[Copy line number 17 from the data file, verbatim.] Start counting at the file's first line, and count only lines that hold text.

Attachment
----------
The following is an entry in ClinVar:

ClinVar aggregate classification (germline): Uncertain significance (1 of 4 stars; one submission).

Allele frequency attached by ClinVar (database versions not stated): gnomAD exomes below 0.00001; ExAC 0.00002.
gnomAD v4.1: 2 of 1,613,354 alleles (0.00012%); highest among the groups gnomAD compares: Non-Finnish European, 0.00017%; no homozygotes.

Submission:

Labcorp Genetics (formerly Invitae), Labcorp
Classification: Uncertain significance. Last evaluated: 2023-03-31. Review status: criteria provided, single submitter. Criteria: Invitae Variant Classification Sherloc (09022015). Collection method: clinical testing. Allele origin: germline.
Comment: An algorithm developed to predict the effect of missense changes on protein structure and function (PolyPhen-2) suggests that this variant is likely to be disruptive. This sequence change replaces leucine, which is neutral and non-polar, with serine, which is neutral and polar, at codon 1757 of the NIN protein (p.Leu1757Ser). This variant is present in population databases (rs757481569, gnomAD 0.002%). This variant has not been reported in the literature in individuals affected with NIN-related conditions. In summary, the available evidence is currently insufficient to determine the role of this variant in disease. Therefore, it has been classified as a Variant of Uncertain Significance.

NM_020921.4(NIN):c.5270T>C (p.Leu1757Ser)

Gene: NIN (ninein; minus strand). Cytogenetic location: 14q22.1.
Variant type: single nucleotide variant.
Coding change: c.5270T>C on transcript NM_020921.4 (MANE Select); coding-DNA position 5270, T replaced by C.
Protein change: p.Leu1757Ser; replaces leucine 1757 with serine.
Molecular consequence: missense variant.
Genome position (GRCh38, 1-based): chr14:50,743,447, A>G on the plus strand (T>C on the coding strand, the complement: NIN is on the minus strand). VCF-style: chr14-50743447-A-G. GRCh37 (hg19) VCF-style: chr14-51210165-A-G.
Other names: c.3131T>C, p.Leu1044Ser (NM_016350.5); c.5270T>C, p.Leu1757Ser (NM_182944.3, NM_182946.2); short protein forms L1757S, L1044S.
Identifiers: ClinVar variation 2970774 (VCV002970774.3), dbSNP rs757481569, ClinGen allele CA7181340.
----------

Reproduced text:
Identifiers: ClinVar variation 2970774 (VCV002970774.3), dbSNP rs757481569, ClinGen allele CA7181340.